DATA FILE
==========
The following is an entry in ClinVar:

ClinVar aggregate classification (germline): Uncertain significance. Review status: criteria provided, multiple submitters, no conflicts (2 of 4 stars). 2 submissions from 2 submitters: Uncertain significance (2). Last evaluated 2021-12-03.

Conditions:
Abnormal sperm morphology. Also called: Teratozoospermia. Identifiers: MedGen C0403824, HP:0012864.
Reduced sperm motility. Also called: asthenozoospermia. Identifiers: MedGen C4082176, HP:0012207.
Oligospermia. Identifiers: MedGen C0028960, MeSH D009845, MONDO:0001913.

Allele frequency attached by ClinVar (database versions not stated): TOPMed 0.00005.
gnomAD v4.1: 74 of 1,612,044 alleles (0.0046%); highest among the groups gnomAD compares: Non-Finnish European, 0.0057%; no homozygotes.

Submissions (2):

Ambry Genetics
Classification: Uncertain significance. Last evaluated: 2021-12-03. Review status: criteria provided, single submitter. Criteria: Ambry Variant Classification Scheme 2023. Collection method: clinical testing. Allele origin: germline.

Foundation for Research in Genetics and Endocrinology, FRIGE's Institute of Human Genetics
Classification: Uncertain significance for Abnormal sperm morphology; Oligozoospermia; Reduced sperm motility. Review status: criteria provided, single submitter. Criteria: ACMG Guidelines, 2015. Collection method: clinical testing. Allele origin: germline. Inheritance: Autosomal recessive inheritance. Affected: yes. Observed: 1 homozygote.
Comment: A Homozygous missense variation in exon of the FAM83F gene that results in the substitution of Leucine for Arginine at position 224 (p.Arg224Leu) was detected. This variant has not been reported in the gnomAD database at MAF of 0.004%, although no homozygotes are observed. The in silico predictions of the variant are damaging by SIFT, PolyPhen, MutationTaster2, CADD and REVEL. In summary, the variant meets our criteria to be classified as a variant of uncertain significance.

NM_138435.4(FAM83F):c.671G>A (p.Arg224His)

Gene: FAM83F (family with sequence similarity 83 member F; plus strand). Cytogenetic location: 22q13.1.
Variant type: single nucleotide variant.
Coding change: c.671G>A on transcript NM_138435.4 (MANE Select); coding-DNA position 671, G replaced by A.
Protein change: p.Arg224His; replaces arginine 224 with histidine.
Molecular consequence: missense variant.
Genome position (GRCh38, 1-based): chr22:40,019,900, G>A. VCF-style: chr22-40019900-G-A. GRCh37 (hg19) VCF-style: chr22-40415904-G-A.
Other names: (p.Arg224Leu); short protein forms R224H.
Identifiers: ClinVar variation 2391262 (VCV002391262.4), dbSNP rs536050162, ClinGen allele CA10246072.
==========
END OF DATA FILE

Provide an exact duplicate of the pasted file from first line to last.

The following is an entry in ClinVar:

ClinVar aggregate classification (germline): Uncertain significance. Review status: criteria provided, multiple submitters, no conflicts (2 of 4 stars). 2 submissions from 2 submitters: Uncertain significance (2). Last evaluated 2021-12-03.

Conditions:
Abnormal sperm morphology. Also called: Teratozoospermia. Identifiers: MedGen C0403824, HP:0012864.
Reduced sperm motility. Also called: asthenozoospermia. Identifiers: MedGen C4082176, HP:0012207.
Oligospermia. Identifiers: MedGen C0028960, MeSH D009845, MONDO:0001913.

Allele frequency attached by ClinVar (database versions not stated): TOPMed 0.00005.
gnomAD v4.1: 74 of 1,612,044 alleles (0.0046%); highest among the groups gnomAD compares: Non-Finnish European, 0.0057%; no homozygotes.

Submissions (2):

Ambry Genetics
Classification: Uncertain significance. Last evaluated: 2021-12-03. Review status: criteria provided, single submitter. Criteria: Ambry Variant Classification Scheme 2023. Collection method: clinical testing. Allele origin: germline.

Foundation for Research in Genetics and Endocrinology, FRIGE's Institute of Human Genetics
Classification: Uncertain significance for Abnormal sperm morphology; Oligozoospermia; Reduced sperm motility. Review status: criteria provided, single submitter. Criteria: ACMG Guidelines, 2015. Collection method: clinical testing. Allele origin: germline. Inheritance: Autosomal recessive inheritance. Affected: yes. Observed: 1 homozygote.
Comment: A Homozygous missense variation in exon of the FAM83F gene that results in the substitution of Leucine for Arginine at position 224 (p.Arg224Leu) was detected. This variant has not been reported in the gnomAD database at MAF of 0.004%, although no homozygotes are observed. The in silico predictions of the variant are damaging by SIFT, PolyPhen, MutationTaster2, CADD and REVEL. In summary, the variant meets our criteria to be classified as a variant of uncertain significance.

NM_138435.4(FAM83F):c.671G>A (p.Arg224His)

Gene: FAM83F (family with sequence similarity 83 member F; plus strand). Cytogenetic location: 22q13.1.
Variant type: single nucleotide variant.
Coding change: c.671G>A on transcript NM_138435.4 (MANE Select); coding-DNA position 671, G replaced by A.
Protein change: p.Arg224His; replaces arginine 224 with histidine.
Molecular consequence: missense variant.
Genome position (GRCh38, 1-based): chr22:40,019,900, G>A. VCF-style: chr22-40019900-G-A. GRCh37 (hg19) VCF-style: chr22-40415904-G-A.
Other names: (p.Arg224Leu); short protein forms R224H.
Identifiers: ClinVar variation 2391262 (VCV002391262.4), dbSNP rs536050162, ClinGen allele CA10246072.